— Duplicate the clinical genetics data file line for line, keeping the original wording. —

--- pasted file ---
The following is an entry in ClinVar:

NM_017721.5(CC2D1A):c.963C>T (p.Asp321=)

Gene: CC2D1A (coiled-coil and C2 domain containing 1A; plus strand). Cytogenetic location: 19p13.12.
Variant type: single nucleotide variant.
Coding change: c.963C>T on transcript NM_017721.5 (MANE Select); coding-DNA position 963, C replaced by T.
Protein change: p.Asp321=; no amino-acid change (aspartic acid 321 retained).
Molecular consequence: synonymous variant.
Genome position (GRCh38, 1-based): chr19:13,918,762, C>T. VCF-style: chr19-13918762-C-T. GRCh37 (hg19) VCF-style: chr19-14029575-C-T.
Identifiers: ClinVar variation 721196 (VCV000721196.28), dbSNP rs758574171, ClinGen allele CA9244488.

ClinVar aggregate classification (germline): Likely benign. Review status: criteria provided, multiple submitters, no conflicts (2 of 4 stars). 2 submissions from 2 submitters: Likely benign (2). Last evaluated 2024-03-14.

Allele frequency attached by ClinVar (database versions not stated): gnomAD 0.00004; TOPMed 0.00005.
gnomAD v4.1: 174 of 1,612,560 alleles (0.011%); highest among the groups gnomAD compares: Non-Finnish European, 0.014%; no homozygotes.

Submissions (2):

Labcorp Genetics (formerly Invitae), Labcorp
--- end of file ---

The following is an entry in ClinVar:

NM_017721.5(CC2D1A):c.963C>T (p.Asp321=)

Gene: CC2D1A (coiled-coil and C2 domain containing 1A; plus strand). Cytogenetic location: 19p13.12.
Variant type: single nucleotide variant.
Coding change: c.963C>T on transcript NM_017721.5 (MANE Select); coding-DNA position 963, C replaced by T.
Protein change: p.Asp321=; no amino-acid change (aspartic acid 321 retained).
Molecular consequence: synonymous variant.
Genome position (GRCh38, 1-based): chr19:13,918,762, C>T. VCF-style: chr19-13918762-C-T. GRCh37 (hg19) VCF-style: chr19-14029575-C-T.
Identifiers: ClinVar variation 721196 (VCV000721196.28), dbSNP rs758574171, ClinGen allele CA9244488.

ClinVar aggregate classification (germline): Likely benign. Review status: criteria provided, multiple submitters, no conflicts (2 of 4 stars). 2 submissions from 2 submitters: Likely benign (2). Last evaluated 2024-03-14.

Allele frequency attached by ClinVar (database versions not stated): gnomAD 0.00004; TOPMed 0.00005.
gnomAD v4.1: 174 of 1,612,560 alleles (0.011%); highest among the groups gnomAD compares: Non-Finnish European, 0.014%; no homozygotes.

Submissions (2):

Labcorp Genetics (formerly Invitae), Labcorp